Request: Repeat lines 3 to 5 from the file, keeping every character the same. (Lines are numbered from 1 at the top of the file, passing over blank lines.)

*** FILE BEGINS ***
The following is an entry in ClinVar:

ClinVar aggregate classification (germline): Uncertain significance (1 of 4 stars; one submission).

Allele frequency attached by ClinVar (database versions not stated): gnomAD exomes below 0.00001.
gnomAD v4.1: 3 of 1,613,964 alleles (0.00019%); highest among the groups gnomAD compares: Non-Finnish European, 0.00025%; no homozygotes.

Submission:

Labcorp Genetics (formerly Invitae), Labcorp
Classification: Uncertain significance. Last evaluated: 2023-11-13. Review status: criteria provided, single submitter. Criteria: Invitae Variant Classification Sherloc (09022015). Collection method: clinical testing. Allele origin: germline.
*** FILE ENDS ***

Allele frequency attached by ClinVar (database versions not stated): gnomAD exomes below 0.00001.
gnomAD v4.1: 3 of 1,613,964 alleles (0.00019%); highest among the groups gnomAD compares: Non-Finnish European, 0.00025%; no homozygotes.

Submission: